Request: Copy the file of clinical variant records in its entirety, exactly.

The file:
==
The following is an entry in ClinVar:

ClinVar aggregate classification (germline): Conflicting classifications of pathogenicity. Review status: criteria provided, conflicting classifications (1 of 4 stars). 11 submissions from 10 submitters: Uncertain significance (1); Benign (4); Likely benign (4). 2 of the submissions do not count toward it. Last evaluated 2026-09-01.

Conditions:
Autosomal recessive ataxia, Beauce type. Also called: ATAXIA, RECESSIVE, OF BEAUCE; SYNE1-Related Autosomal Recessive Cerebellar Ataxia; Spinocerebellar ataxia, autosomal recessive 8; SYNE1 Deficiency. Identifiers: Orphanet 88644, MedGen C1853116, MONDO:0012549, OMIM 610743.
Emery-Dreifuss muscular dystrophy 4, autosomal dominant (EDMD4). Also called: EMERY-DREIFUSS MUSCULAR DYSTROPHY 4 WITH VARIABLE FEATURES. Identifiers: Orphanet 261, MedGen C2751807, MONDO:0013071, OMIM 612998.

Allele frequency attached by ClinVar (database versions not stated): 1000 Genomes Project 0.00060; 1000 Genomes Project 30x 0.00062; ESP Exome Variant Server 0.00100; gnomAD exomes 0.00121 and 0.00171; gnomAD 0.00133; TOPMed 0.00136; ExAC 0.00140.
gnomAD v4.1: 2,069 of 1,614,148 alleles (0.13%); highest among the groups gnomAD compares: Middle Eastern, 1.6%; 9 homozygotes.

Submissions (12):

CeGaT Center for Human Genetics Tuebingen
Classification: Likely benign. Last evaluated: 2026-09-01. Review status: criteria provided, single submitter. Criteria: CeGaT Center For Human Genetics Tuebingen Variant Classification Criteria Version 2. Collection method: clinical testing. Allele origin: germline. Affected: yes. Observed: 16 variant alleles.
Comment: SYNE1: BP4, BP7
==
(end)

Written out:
The following is an entry in ClinVar:

ClinVar aggregate classification (germline): Conflicting classifications of pathogenicity. Review status: criteria provided, conflicting classifications (1 of 4 stars). 11 submissions from 10 submitters: Uncertain significance (1); Benign (4); Likely benign (4). 2 of the submissions do not count toward it. Last evaluated 2026-09-01.

Conditions:
Autosomal recessive ataxia, Beauce type. Also called: ATAXIA, RECESSIVE, OF BEAUCE; SYNE1-Related Autosomal Recessive Cerebellar Ataxia; Spinocerebellar ataxia, autosomal recessive 8; SYNE1 Deficiency. Identifiers: Orphanet 88644, MedGen C1853116, MONDO:0012549, OMIM 610743.
Emery-Dreifuss muscular dystrophy 4, autosomal dominant (EDMD4). Also called: EMERY-DREIFUSS MUSCULAR DYSTROPHY 4 WITH VARIABLE FEATURES. Identifiers: Orphanet 261, MedGen C2751807, MONDO:0013071, OMIM 612998.

Allele frequency attached by ClinVar (database versions not stated): 1000 Genomes Project 0.00060; 1000 Genomes Project 30x 0.00062; ESP Exome Variant Server 0.00100; gnomAD exomes 0.00121 and 0.00171; gnomAD 0.00133; TOPMed 0.00136; ExAC 0.00140.
gnomAD v4.1: 2,069 of 1,614,148 alleles (0.13%); highest among the groups gnomAD compares: Middle Eastern, 1.6%; 9 homozygotes.

Submissions (12):

CeGaT Center for Human Genetics Tuebingen
Classification: Likely benign. Last evaluated: 2026-09-01. Review status: criteria provided, single submitter. Criteria: CeGaT Center For Human Genetics Tuebingen Variant Classification Criteria Version 2. Collection method: clinical testing. Allele origin: germline. Affected: yes. Observed: 16 variant alleles.
Comment: SYNE1: BP4, BP7